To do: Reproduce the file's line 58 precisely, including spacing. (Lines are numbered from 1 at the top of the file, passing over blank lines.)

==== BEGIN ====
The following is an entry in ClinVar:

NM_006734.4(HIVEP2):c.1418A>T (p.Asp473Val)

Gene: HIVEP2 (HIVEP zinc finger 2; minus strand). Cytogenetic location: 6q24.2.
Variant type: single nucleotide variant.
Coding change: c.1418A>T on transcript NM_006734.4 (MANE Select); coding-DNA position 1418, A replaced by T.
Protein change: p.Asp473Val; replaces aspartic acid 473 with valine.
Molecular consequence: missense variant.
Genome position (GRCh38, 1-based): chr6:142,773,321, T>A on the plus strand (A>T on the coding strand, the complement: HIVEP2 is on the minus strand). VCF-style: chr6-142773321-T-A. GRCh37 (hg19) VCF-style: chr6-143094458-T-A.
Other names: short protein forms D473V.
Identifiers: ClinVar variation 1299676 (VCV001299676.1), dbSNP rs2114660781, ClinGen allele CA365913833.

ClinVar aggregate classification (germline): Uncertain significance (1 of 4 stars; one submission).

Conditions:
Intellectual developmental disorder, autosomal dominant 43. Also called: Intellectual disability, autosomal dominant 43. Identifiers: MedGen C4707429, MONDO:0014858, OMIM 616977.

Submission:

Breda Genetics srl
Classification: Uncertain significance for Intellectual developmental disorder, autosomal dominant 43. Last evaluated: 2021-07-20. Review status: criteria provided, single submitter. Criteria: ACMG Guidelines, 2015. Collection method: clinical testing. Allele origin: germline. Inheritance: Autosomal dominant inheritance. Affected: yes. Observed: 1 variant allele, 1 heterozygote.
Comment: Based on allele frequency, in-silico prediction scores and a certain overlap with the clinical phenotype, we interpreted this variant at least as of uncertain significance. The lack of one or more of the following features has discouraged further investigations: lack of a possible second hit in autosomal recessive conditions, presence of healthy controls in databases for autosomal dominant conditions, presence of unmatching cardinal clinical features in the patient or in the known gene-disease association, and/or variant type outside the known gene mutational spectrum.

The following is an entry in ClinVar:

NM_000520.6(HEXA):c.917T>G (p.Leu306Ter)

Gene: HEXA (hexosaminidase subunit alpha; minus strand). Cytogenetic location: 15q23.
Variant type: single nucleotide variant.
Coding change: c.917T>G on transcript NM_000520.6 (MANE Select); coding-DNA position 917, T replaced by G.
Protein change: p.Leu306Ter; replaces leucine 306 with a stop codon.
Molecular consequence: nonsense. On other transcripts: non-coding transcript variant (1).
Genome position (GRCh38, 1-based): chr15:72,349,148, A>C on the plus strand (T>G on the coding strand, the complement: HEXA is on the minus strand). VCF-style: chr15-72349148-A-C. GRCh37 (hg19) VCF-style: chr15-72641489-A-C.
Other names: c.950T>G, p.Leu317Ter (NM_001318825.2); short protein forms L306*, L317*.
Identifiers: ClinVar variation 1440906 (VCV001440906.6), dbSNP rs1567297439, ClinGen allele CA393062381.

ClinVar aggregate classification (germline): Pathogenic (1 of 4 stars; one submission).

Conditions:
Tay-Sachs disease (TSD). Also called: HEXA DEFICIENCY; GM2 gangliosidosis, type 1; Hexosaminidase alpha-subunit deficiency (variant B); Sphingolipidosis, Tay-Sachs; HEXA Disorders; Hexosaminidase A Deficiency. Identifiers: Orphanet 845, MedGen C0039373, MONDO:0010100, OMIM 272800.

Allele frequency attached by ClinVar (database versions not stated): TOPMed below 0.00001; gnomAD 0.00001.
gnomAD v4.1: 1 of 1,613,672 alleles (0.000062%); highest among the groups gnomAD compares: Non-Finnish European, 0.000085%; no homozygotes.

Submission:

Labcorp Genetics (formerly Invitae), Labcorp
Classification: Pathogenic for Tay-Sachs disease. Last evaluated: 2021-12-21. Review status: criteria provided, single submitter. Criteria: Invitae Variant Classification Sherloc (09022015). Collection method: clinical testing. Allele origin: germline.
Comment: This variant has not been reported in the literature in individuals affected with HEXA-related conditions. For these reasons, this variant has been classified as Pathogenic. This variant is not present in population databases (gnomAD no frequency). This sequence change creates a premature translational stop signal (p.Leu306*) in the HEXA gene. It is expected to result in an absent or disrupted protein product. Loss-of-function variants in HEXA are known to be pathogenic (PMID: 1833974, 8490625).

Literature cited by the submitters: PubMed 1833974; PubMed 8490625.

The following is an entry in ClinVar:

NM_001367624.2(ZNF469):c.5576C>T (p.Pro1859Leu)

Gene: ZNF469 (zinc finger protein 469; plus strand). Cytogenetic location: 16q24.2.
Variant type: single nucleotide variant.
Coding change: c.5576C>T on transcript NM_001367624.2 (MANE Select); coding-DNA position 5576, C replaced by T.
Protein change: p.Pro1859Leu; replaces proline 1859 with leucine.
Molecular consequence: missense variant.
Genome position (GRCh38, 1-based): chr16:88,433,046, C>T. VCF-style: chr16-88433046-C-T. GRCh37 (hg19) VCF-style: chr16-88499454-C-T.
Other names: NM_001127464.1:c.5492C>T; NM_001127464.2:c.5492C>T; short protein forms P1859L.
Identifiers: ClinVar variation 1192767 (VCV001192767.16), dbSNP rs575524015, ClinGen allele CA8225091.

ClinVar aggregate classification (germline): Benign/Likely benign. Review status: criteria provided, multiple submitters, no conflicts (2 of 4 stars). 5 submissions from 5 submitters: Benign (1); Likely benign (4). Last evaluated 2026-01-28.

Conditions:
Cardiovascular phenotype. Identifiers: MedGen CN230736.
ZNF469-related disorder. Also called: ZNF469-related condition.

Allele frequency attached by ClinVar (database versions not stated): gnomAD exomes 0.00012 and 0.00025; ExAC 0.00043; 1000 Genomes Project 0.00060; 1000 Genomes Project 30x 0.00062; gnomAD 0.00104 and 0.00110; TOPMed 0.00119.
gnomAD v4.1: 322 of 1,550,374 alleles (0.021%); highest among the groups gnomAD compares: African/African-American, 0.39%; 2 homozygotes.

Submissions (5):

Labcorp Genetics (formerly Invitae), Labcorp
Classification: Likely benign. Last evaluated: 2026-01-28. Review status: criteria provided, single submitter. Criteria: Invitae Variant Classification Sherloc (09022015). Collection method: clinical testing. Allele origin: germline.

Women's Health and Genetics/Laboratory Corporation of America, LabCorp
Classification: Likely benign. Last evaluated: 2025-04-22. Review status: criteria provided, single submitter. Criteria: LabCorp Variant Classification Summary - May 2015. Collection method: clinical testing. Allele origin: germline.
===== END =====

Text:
Classification: Likely benign. Last evaluated: 2025-04-22. Review status: criteria provided, single submitter. Criteria: LabCorp Variant Classification Summary - May 2015. Collection method: clinical testing. Allele origin: germline.